The way the film director amalgamates the legendary footage of the deafening silence of an empty Saint Peter’s Square during Easter of 2020, reprises the solemnity of the way Pope Francis led the traditional Via Crucis in this uncanny circumstance. But besides the enthralling visual aesthetics of In Viaggio The Travels Of Pope Francis, the film is void of Rosi’s unabashed commentary that characterises the hallmark of his filmic poetry.

Nevertheless, what undoubtably deserves praise is the filmmaker’s exceptional mastery of the medium: the assemblage of the gargantuan amount of material he dextrously edited is noteworthy. Rosi includes black and white heart-wrenching images of the atomic bombings of Hiroshima and Nagasaki, as well as the breathtaking depictions of our planet seen from outer space. The latter introduce Pope Francis’ conversation with the astronauts, from different countries, who work at the International Space Station. This moment is the most transcendental of all, as it is drenched in lay thought and is set in the place where the big bang originated. The cosmonauts explain to the Sovereign Pontiff how life acquires a deeper meaning in an environment where there are no borders or conflicts. There, where the atmosphere is thinner, one can perceive the frailty of existence. This philosophical consideration made by the space travellers generates the holy man’s response: “the totality is greater than the sum of its parts,” which was something that Aristotle said, that eventually laid the foundations of the Gestalt theory. This creates an instant, in the densely evangelic documentary, were an holistic message is brought forth to underline the interconnectedness of all beings.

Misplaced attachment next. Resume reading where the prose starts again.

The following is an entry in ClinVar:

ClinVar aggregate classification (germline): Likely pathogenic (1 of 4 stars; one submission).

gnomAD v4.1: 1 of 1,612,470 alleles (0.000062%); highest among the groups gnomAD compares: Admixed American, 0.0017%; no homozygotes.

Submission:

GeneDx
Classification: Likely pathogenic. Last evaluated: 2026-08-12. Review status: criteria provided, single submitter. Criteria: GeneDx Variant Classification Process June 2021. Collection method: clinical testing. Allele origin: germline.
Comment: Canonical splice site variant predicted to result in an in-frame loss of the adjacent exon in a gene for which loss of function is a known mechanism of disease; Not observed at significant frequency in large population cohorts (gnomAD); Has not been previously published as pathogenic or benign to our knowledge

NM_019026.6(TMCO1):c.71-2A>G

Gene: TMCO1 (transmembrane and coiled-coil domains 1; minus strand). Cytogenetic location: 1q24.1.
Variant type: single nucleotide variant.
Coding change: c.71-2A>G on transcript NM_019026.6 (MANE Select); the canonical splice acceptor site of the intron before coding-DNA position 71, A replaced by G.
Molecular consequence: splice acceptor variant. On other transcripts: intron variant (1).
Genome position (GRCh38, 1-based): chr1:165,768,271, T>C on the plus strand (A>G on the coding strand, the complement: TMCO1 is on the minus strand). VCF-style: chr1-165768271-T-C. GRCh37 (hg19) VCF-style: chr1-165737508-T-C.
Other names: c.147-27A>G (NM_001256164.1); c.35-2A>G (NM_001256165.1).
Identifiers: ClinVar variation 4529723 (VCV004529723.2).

Final Grade: C+

Check out more of Chiara’s articles.

Chiara Spagnoli Gabardi
Chiara Spagnoli Gabardihttps://www.cinemadailyus.com
Works as film critic and journalist who covers stories about culture and sustainability. With a degree in Political Sciences, a Master’s in Screenwriting & Film Production, and studies at the Lee Strasberg Theatre & Film Institute, Chiara has been working in the press since 2003. Italian by blood, British by upbringing, fond of Japanese culture since the age of 7, once a New Yorker always a New Yorker, and an avid traveller, Chiara collaborates with international magazines and radio-television networks. She is also a visual artist, whose eco-works connect to her use of language: the title of each painting is inspired by the materials she upcycles on canvas. Her ‘Material Puns’ have so far been exhibited in four continents, across ten countries. She is a dedicated ARTivist, donating her works to the causes and humanitarians she supports, and is Professor of Phenomenology of Contemporary Arts at Istituto Europeo di Design in Milan.